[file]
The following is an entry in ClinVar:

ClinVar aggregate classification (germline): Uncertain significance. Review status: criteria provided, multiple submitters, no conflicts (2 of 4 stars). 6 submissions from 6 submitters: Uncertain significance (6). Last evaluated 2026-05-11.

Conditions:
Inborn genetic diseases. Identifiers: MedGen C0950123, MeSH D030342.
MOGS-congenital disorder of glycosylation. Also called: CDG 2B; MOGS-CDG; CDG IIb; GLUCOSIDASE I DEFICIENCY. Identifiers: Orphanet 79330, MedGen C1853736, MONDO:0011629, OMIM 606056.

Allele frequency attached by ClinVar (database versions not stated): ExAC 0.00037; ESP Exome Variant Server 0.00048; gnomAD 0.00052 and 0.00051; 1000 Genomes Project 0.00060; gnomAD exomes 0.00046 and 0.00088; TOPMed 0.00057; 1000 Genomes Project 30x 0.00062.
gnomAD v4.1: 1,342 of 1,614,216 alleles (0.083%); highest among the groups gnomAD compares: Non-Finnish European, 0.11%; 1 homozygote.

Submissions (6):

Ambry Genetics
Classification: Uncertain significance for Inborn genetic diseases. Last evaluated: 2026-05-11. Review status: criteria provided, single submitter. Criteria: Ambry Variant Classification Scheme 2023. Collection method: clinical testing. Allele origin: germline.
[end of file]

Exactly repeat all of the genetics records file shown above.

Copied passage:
The following is an entry in ClinVar:

ClinVar aggregate classification (germline): Uncertain significance. Review status: criteria provided, multiple submitters, no conflicts (2 of 4 stars). 6 submissions from 6 submitters: Uncertain significance (6). Last evaluated 2026-05-11.

Conditions:
Inborn genetic diseases. Identifiers: MedGen C0950123, MeSH D030342.
MOGS-congenital disorder of glycosylation. Also called: CDG 2B; MOGS-CDG; CDG IIb; GLUCOSIDASE I DEFICIENCY. Identifiers: Orphanet 79330, MedGen C1853736, MONDO:0011629, OMIM 606056.

Allele frequency attached by ClinVar (database versions not stated): ExAC 0.00037; ESP Exome Variant Server 0.00048; gnomAD 0.00052 and 0.00051; 1000 Genomes Project 0.00060; gnomAD exomes 0.00046 and 0.00088; TOPMed 0.00057; 1000 Genomes Project 30x 0.00062.
gnomAD v4.1: 1,342 of 1,614,216 alleles (0.083%); highest among the groups gnomAD compares: Non-Finnish European, 0.11%; 1 homozygote.

Submissions (6):

Ambry Genetics
Classification: Uncertain significance for Inborn genetic diseases. Last evaluated: 2026-05-11. Review status: criteria provided, single submitter. Criteria: Ambry Variant Classification Scheme 2023. Collection method: clinical testing. Allele origin: germline.